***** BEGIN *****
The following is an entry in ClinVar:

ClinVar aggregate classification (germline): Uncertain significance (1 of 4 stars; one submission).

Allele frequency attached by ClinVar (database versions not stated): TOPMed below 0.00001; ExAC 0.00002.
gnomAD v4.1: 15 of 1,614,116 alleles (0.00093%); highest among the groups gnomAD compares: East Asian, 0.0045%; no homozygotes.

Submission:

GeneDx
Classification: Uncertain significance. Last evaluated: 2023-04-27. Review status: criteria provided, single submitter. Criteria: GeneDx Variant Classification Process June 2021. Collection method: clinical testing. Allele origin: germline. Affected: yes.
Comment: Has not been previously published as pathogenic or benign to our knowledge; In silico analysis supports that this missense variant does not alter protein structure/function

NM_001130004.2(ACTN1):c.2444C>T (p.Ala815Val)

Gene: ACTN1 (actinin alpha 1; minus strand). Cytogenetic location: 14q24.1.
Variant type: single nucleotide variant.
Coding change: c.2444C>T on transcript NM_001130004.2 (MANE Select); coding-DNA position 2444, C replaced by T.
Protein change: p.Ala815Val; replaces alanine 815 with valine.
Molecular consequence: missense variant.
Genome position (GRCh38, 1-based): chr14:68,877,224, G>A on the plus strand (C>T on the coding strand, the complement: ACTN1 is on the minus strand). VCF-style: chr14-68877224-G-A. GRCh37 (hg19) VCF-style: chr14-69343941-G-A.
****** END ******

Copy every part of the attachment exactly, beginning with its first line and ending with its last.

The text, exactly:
The following is an entry in ClinVar:

ClinVar aggregate classification (germline): Uncertain significance (1 of 4 stars; one submission).

Allele frequency attached by ClinVar (database versions not stated): TOPMed below 0.00001; ExAC 0.00002.
gnomAD v4.1: 15 of 1,614,116 alleles (0.00093%); highest among the groups gnomAD compares: East Asian, 0.0045%; no homozygotes.

Submission:

GeneDx
Classification: Uncertain significance. Last evaluated: 2023-04-27. Review status: criteria provided, single submitter. Criteria: GeneDx Variant Classification Process June 2021. Collection method: clinical testing. Allele origin: germline. Affected: yes.
Comment: Has not been previously published as pathogenic or benign to our knowledge; In silico analysis supports that this missense variant does not alter protein structure/function

NM_001130004.2(ACTN1):c.2444C>T (p.Ala815Val)

Gene: ACTN1 (actinin alpha 1; minus strand). Cytogenetic location: 14q24.1.
Variant type: single nucleotide variant.
Coding change: c.2444C>T on transcript NM_001130004.2 (MANE Select); coding-DNA position 2444, C replaced by T.
Protein change: p.Ala815Val; replaces alanine 815 with valine.
Molecular consequence: missense variant.
Genome position (GRCh38, 1-based): chr14:68,877,224, G>A on the plus strand (C>T on the coding strand, the complement: ACTN1 is on the minus strand). VCF-style: chr14-68877224-G-A. GRCh37 (hg19) VCF-style: chr14-69343941-G-A.